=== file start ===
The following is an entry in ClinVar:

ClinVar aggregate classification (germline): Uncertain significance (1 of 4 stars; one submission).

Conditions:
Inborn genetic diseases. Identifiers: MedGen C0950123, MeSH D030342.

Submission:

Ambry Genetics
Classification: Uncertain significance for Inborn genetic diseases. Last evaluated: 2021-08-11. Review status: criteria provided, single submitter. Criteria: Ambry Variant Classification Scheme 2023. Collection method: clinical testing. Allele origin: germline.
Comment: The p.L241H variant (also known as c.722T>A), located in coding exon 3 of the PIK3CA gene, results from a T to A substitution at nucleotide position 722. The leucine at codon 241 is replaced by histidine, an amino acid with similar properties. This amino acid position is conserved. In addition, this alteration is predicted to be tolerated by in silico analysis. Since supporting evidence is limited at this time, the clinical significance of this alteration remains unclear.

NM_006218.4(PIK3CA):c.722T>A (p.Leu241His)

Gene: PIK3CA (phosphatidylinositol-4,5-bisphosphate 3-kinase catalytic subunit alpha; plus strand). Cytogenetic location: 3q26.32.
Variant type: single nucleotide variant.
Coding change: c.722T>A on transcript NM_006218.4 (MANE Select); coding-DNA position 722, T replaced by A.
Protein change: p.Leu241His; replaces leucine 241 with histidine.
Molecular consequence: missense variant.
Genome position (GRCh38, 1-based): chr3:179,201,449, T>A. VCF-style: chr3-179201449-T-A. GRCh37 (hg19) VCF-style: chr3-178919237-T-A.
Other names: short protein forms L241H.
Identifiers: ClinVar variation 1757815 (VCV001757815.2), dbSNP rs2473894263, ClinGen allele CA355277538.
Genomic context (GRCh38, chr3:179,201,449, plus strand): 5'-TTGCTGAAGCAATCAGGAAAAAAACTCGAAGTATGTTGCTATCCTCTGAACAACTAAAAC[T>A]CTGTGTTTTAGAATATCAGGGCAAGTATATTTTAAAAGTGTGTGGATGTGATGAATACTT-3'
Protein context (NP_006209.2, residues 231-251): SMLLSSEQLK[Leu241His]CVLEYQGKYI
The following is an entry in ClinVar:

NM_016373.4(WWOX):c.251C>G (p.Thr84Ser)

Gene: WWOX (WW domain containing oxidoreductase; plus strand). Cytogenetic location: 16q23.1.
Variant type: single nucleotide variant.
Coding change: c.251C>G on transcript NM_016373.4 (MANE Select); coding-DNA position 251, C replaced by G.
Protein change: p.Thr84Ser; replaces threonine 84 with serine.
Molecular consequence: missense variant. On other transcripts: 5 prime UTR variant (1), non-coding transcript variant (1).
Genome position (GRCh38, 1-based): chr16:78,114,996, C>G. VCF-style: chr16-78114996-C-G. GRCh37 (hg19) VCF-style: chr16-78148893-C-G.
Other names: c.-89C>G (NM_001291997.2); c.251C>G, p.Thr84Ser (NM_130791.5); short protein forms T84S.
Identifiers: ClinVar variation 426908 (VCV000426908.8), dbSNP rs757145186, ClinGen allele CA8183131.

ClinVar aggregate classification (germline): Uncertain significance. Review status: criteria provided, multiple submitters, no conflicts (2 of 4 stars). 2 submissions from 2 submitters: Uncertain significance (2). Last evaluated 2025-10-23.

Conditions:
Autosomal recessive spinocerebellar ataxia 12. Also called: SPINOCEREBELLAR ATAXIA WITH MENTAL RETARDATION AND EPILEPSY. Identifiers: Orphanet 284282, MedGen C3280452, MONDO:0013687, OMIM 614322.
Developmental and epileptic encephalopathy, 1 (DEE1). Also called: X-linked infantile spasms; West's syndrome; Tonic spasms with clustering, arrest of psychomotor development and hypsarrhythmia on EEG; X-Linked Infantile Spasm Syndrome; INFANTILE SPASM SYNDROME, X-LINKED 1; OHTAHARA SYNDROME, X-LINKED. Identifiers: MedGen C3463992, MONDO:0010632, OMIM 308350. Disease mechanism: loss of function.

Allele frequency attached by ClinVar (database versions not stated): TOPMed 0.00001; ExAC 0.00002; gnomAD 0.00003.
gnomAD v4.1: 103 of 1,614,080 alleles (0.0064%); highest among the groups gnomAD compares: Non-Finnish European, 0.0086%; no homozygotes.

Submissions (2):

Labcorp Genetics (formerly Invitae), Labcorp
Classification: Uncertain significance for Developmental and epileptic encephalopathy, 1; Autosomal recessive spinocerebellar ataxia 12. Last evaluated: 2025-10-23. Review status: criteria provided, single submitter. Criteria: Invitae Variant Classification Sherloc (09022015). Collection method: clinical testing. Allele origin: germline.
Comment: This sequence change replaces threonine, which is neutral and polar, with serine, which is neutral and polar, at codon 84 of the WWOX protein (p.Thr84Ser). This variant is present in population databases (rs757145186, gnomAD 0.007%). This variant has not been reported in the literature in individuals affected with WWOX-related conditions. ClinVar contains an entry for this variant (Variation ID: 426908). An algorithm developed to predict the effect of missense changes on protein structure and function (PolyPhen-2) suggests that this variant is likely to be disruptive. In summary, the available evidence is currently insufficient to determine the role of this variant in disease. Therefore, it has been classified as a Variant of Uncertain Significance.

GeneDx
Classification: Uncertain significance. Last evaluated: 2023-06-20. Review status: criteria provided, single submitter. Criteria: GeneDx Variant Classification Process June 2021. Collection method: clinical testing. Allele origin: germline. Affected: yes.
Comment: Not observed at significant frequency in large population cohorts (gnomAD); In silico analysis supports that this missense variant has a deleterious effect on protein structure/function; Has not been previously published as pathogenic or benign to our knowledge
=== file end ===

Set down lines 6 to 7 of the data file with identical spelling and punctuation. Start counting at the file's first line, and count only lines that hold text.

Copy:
Ambry Genetics
Classification: Uncertain significance for Inborn genetic diseases. Last evaluated: 2021-08-11. Review status: criteria provided, single submitter. Criteria: Ambry Variant Classification Scheme 2023. Collection method: clinical testing. Allele origin: germline.